In April 2015, the Department of Health and Human Services’ Office for Civil Rights (OCR) issued two “frequently asked questions” providing guidance on workplace wellness programs under the HIPAA Privacy, Security, and Breach Notification rules. OCR reiterated that employers, as such, are not covered entities. Therefore, whether HIPAA applies to an employer’s wellness program will depend on how the program is structured. The program will be subject to the HIPAA privacy and security rules if it is part of the employee group health plan. Offering incentives or rewards related to plan benefits in exchange for wellness program participation would suggest that the wellness program is part of the group health plan. Individually identifiable health information obtained in connection with the wellness program will be protected by HIPAA if the program is part of the plan. OCR stated that “HIPAA also protects [protected health information (PHI)] that is held by the employer as plan sponsor on the plan’s behalf when the plan sponsor is administering aspects of the plan, including wellness program benefits offered through the plan.” HIPAA will not protect wellness program information when the program “is offered by an employer directly and not as part of a group health plan.”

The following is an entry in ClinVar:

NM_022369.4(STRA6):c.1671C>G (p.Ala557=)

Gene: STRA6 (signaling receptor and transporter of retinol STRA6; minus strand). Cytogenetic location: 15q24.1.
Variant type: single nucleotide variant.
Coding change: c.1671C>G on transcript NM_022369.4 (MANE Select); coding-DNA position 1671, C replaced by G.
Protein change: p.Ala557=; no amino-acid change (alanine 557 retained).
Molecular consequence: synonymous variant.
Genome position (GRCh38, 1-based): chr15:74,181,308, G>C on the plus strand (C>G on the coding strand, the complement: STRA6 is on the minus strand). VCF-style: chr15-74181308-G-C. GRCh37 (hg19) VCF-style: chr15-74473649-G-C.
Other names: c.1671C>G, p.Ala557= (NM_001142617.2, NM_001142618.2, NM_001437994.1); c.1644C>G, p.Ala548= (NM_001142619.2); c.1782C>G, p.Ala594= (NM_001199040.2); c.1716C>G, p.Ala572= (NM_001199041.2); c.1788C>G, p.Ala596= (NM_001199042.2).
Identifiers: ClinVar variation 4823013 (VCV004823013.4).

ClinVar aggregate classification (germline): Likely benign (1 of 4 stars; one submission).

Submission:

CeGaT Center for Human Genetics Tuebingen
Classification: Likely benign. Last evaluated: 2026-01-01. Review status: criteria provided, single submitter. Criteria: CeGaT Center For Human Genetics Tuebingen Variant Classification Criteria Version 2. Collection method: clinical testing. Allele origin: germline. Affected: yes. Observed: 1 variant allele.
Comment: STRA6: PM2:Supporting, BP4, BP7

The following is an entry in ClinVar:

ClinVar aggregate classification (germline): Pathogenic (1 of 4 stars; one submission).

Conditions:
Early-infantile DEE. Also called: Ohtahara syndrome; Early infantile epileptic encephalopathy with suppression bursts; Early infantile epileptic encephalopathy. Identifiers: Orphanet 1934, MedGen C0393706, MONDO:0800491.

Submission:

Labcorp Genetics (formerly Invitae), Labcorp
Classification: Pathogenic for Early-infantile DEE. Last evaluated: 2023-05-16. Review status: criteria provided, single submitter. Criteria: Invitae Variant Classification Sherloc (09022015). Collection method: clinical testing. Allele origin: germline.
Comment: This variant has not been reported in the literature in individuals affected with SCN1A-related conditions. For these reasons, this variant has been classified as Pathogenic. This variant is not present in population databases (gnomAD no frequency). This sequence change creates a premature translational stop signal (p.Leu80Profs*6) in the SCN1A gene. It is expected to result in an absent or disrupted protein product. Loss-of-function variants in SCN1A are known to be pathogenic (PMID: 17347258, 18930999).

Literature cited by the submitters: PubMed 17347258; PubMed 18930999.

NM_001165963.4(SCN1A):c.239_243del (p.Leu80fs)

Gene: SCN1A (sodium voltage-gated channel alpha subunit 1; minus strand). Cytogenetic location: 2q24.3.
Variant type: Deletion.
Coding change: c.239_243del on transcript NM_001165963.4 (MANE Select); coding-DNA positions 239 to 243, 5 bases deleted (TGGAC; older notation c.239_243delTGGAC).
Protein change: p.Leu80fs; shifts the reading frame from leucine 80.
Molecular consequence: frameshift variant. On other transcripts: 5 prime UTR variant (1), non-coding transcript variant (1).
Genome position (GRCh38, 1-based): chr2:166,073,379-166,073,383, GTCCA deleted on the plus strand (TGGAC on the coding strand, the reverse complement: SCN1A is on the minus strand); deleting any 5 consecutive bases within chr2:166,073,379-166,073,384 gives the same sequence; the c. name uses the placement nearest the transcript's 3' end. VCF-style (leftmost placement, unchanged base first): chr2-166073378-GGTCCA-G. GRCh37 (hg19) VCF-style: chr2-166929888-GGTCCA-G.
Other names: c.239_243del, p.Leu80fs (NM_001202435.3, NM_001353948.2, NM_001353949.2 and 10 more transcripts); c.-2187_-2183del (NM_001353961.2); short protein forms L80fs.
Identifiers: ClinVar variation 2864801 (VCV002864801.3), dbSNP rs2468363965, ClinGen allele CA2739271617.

If the wellness program is offered through a group health plan, HIPAA protects the PHI in a number of ways. When the employer is the plan sponsor and is involved in administering aspects of the group health plan, the employer may access PHI as necessary to perform its plan administration functions even without employee authorization, provided that the plan documents have been amended as required by HIPAA. Additionally, the plan sponsor must certify to the group health plan that it has established adequate firewalls to separate employees who perform plan administration functions from those who do not. The certification must also provide, among other things, that the PHI will not be used for employment-related actions or other purposes not permitted by HIPAA. Electronic PHI must also be safeguarded, and required notices must be provided if there is a breach of unsecured plan PHI at the plan sponsor. If the plan sponsor does not administer the plan, its access to information of a plan’s wellness program information will be much more limited, absent the patient’s written authorization.